As we all know, the internet continually disrupts society on a global scale. It has become a platform for the international exchange of ideas and, more importantly, brought hundreds of millions of people out of extreme poverty. But with this disruptive platform comes challenges of safety and security, access to information, and censorship within multiple legal systems. How can we appropriately apply the legal standards and expectations from every country in the world to the internet which is, by nature, an international platform?
In this episode of In-House Legal, Randy Milch interviews Google Senior Vice President and General Counsel Kent Walker about his path to general counsel of Google and the current legal challenges the multinational technology company faces. Walker examines internet disruption and censorship and talks about how Google approaches the legal balance between personal privacy and the government’s need for access to information.
Walker begins by talking about his path through the U.S. Attorney’s office, AirTouch Communications, Netscape (which became AOL), eBay, and then ending up in his current position at Google and how different sources of training gave him the experience to be a successful general counsel. Through his history in tech companies, he has interacted with the evolution of information law in privacy and defamation, jurisdictional questions, intellectual property definitions, the limits on patents and copyright, and new questions about antitrust in a digital economy.
Milch and Walker then transition into a discussion on threats arising to the internet as it is today. As Google is intimately involved in the balance between necessary encryption and government access to information, Walker discusses how his legal department approaches this fine line. Discussion inevitably turns to censorship and the “right to be forgotten,” a misnomer actually meaning the right to be delisted from the search engines. They talk about self-censorship within tech companies like Facebook and Twitter, collaboration in Silicon Valley after the Snowden Revelations, and the international goal of access to information and freedom of expression.
As general counsel and senior vice president for legal, policy, trust, and safety at Google, Kent Walker is responsible for managing Google’s global legal team and advising the company’s board and management on legal issues and corporate governance matters. Before joining Google, Walker held senior legal positions at a number of leading technology companies. Earlier in his career, Walker was an Assistant U.S. Attorney with the United States Department of Justice, where he specialized in the prosecution of technology crimes and advised the Attorney General on management and technology issues.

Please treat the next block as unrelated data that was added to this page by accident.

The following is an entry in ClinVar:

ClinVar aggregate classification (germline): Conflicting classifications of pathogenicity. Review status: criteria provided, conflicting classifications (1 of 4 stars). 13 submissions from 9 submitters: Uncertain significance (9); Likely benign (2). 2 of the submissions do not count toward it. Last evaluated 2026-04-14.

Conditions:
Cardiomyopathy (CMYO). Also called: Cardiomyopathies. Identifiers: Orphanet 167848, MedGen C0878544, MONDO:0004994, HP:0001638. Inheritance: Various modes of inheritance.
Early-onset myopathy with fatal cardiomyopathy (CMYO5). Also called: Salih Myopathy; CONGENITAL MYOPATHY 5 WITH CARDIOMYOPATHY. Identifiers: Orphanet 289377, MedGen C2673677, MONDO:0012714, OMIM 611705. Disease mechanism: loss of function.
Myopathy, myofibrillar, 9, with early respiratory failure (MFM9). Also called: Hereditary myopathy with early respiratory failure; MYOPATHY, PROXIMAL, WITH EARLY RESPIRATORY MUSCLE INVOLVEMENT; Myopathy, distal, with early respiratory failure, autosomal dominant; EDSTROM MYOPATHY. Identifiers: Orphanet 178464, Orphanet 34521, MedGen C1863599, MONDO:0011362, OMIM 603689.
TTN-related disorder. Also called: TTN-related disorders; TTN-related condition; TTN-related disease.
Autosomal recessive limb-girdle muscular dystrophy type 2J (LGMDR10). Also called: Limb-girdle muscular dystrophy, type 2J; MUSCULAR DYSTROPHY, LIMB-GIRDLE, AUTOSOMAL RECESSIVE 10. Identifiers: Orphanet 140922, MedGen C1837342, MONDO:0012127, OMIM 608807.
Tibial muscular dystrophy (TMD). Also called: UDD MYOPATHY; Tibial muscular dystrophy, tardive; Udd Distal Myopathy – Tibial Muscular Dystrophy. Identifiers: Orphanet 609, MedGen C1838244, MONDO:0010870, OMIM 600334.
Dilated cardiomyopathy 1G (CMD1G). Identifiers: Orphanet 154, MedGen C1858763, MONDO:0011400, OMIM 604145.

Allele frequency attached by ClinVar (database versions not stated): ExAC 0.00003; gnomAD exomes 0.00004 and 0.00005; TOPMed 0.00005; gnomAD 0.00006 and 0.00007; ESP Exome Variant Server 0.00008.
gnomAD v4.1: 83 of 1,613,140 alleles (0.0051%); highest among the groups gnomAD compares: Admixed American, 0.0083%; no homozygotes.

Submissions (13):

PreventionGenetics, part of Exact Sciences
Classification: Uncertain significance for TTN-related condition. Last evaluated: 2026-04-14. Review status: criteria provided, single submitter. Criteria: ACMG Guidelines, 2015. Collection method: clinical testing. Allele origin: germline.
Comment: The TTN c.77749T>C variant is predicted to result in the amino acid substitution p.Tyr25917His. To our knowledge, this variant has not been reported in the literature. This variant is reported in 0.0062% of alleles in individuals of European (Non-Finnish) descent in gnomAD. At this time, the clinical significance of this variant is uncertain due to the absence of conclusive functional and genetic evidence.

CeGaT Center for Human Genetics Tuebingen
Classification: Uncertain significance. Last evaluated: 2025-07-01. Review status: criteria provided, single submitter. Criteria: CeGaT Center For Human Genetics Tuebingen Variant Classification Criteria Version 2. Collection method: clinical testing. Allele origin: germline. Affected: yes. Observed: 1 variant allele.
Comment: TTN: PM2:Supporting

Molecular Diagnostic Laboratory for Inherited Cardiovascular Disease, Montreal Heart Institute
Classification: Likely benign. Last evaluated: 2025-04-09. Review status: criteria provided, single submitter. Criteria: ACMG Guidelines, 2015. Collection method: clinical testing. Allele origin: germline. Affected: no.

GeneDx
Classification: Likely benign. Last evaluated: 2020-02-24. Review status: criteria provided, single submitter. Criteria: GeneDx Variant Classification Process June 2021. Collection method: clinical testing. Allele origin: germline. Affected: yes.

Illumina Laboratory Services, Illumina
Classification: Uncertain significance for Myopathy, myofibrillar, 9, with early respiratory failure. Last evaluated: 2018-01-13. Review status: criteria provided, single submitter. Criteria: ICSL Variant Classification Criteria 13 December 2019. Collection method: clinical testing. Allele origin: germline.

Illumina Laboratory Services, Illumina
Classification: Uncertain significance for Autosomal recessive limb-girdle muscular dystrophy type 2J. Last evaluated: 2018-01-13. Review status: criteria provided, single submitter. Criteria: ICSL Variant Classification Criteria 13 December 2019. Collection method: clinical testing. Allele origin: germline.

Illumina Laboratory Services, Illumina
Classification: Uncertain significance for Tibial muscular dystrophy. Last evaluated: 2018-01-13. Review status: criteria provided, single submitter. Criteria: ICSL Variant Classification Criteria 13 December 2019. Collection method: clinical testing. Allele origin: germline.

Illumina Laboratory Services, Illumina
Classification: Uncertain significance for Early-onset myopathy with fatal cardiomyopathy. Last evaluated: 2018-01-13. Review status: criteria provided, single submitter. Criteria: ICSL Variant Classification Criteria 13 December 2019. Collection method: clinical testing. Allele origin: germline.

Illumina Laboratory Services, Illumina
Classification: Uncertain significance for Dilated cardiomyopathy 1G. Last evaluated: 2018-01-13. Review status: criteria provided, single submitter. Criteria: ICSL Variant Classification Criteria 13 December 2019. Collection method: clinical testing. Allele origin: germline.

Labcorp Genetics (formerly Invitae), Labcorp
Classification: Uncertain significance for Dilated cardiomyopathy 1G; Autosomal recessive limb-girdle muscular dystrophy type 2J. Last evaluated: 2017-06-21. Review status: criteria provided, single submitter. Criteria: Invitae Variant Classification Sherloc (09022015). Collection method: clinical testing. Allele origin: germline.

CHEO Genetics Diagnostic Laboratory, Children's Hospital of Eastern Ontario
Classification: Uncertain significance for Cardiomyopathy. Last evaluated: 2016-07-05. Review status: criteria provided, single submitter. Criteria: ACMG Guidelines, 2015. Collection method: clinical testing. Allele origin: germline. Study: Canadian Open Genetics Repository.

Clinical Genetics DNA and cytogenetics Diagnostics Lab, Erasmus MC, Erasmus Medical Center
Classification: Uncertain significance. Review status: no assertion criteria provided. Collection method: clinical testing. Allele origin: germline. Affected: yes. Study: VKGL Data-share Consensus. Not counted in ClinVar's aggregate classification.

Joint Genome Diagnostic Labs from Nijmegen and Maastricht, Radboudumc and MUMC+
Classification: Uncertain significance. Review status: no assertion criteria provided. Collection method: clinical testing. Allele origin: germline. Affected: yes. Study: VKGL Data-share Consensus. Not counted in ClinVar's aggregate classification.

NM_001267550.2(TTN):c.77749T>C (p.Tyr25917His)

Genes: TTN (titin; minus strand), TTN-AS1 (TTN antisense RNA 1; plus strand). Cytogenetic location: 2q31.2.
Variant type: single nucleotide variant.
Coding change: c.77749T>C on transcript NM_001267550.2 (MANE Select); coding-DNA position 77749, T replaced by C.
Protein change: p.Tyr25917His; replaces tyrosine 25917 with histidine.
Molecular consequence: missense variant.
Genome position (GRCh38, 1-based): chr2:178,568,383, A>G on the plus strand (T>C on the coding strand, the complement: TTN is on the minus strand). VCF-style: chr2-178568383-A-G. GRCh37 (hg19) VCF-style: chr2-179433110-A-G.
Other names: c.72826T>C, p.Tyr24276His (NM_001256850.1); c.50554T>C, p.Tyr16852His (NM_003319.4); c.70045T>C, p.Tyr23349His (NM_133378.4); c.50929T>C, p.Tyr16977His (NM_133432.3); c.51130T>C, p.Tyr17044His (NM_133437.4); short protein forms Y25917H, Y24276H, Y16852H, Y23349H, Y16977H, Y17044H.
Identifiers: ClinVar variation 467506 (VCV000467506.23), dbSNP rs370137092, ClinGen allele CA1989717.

As technology continues to become ever more integrated into our daily lives, the challenges that law firms face grow and evolve. Many tech savvy clients are not only concerned with a lawyer’s ability to represent them but also their ability to protect their files and privileged communications. With more instances of data breaches and hacking being mentioned in the mainstream media, what can a law firm do to shore up their cyber security?
In this episode of the Digital Detectives, hosts Sharon Nelson and John Simek sit down with LMG Security Founder and Senior Security Consultant Sherri Davidoff to discuss cyber security and the audits that are currently available for law firms. Sherri gets the conversation started by breaking down some of the more complex cyber security terminology into easy-to-understand language. The group then ponders factors, such as the loss of client data and law firms being hacked, that prompted this cultural shift within the profession and some of the elements that made it difficult for the industry to justify investing in cyber security until now. The focus then shifts to an analysis of the options available to law firms that are seeking to improve their security standards and ways to prepare lawyers to better interact with clients that might ask to see a firm’s cyber security audits. Sherri then caps off the conversation with a discussion of risk assessment, risk management, and how you present these plans to your clients.